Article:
Civil Society Contributions upto Lockdown-3

By Rao VBJ Chelikani

While in a theocratic society or in a monarchy, the God or the king may be responsible, but in a democratic society all the citizens are collectively responsible for the destiny of their society. Particularly, during a natural or man-made calamity or an emergency, it is the whole society, spearheaded by its active civil society forces that usually jump into action with personal sacrifices.

The Corona virus or the SARS-NCOV-2, is different from other calamities like floods, famine or fire, where a vast majority of people or the government would take care of the victims for the relief and rehabilitation works in a given area. But, in the case of this virus, everybody is concerned and affected and made to realise the value of his or her life as well as of the neighbour, and they are obliged to participate to work imperatively, together. Thus, the whole society is concerned, rich and poor put together and they have to act together. There is no need to preach about universal human solidarity, since it imposes itself. The governments, instead of trying to do everything by itself, should help every citizen to involve himself either for himself or for others. These emergencies should serve as lessons for the civics of better human relations, since revolutions have always failed to accomplish their initial objectives. We can build a better society, more humane and more civilised when more people participate in the governance of the society by voluntarily working for a good cause in the society for personal satisfaction with personal sacrifices. Service to human being is a divine cause for some. They should be respected and facilitated especially by those who do the same service, but as a return for the remuneration they receive in terms of a salary, or those who do it as a return for public recognition by those who voted them into power. It is, however to be admitted that till the Lockdown 3 by the governments, the Administration has shown exceptional levels of efficiency, which normally the bureaucracy is not considered to be capable of.

Hence, ever since the Prime minister has declared the biggest ever Lockdown-1 of the country on 23rd March, individuals and voluntary associations have spontaneously mobilised themselves to act in this very perplex Corona virus emergency. Some foundations like Akshaya Patra Foundation which have been already providing a complete food at a low cost have multiplied their production while collaborating with the officials. Thanks to the Social Media, many small associations have formed WhatsApp groups to strengthen their ranks, for collection of funds and materials, as well as for the distribution in the nearby areas. The government machinery is also in the field, such as the sanitation and medical staff and the officers of various municipal and state departments, and particularly the Police with their own preventive measures. Most often they work with the collaboration of the NGOs. In general, the political authorities such as the Representatives and ministers are also very much present during both the official and non-official activities and they are well-reported by the established media.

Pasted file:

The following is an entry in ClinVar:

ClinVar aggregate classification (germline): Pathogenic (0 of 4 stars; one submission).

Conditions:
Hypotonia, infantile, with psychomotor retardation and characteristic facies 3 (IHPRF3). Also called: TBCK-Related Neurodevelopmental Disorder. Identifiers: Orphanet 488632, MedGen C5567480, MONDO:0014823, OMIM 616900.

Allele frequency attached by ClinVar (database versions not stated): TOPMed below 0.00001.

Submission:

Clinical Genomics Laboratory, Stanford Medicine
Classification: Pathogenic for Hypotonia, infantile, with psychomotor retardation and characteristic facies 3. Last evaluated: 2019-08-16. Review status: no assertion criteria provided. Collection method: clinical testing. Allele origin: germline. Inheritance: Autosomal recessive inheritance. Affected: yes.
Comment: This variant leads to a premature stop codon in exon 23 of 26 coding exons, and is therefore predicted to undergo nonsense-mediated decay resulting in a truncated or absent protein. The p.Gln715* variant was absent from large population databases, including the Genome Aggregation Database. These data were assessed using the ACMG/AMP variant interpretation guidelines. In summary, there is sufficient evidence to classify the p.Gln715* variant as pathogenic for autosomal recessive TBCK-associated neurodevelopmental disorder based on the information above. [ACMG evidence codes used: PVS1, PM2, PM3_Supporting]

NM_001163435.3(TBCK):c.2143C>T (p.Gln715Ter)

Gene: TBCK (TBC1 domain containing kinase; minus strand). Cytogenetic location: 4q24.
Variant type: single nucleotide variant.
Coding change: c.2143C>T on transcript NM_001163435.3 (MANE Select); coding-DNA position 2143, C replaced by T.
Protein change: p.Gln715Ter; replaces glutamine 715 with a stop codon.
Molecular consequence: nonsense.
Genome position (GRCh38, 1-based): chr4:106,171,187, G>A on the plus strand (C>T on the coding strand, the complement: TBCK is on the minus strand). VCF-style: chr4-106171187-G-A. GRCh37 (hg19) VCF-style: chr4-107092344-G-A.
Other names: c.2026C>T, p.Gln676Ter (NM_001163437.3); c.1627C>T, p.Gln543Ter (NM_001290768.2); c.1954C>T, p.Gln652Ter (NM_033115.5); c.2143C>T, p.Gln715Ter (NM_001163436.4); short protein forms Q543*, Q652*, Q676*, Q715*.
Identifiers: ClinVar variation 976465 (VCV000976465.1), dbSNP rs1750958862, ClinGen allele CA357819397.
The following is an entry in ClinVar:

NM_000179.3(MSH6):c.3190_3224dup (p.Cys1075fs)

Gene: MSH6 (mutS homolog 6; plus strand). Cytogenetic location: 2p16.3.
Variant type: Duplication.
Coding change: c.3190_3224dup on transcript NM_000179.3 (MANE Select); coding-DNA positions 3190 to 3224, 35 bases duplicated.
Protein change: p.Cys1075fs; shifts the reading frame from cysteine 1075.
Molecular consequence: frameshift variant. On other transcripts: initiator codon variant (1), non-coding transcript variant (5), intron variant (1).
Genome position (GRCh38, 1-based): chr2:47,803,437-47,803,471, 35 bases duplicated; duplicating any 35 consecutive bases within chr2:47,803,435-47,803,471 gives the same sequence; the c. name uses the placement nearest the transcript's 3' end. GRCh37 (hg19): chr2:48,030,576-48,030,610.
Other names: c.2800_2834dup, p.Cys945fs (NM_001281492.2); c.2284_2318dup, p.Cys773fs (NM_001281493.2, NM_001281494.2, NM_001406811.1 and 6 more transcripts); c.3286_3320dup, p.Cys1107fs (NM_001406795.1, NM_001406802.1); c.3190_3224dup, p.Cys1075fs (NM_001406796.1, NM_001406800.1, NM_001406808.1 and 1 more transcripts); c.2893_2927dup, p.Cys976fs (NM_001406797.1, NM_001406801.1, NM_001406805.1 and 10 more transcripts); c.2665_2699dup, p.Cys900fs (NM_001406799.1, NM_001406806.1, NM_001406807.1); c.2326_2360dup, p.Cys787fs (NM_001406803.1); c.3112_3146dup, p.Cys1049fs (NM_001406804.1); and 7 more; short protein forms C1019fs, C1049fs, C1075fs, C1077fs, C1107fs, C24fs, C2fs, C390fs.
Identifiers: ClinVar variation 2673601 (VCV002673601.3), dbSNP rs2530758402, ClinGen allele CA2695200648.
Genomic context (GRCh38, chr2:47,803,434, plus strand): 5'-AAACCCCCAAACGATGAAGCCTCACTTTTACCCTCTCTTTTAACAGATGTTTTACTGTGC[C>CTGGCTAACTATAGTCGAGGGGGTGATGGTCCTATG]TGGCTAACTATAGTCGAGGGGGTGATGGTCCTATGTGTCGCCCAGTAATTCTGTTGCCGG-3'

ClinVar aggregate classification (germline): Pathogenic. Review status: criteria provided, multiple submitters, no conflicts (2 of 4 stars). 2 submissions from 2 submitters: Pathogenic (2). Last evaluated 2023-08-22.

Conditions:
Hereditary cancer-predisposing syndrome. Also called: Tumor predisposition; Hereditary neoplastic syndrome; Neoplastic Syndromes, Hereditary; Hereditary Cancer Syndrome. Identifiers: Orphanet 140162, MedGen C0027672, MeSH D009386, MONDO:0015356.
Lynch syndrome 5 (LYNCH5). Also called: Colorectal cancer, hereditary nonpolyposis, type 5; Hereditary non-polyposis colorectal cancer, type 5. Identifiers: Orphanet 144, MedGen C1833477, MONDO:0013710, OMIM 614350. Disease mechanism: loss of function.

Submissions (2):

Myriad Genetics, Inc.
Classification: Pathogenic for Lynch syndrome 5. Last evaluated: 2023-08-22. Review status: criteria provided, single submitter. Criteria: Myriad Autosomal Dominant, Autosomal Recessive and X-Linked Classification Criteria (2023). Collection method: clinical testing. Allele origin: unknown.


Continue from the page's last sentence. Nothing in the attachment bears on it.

From the civil society, many NGOs, senior citizens organisations and the resident welfare associations, many professional bodies and many individual philanthropists have started acting as an expression of community support. Where and when the Curfew rules are not followed, the residents are contacting the local Police and thereby preventing the spread of the virus. In many municipalities and in the metropolitan cities, it is the civil society organisations that seek the collaboration of the municipal authorities to carry on their mission. However, they are very much encouraged to follow social discipline by the current Chief Minister who became the best teacher of social discipline in his own inimitable style.

Private sector companies, their staff associations as well as professional associations have also become active. It is to be noted that the political parties have not been playing any specific role, probably because they think that they can serve people only when they come to Power and only through power.

Who are in the field?

The Kerala chief minister Mr. Pinarayi Vijayan has as early as 18th April explained that in his state, it is the state administration, socio-political and voluntary organisations and the general public at large that have jointly faced the menace so successfully. A professor from Brown University in the USA noted in the Hindu of 18th April, in the lead article that he observed that there is a constant demand-side pressure of a highly mobilised civil society in Kerala. The government has activated them instead of showing itself as active. It called on a two lakh volunteers to go door to door. The ‘kutumbasree’ movement of women not only acted for contact-tracing, but also delivered till that day three lakh meals a day through kutumbasree community kitchens. Direct benefits have been distributed to migrant workers, the elderly, and the differently-abled in cooperation with the civil society representatives at the level of panchayats, districts and municipalities. In Rajasthan also more than 50,000 civil Defence volunteers are working at the grassroots for distribution of PPEs, masks, and sanitisers for migrant wokers.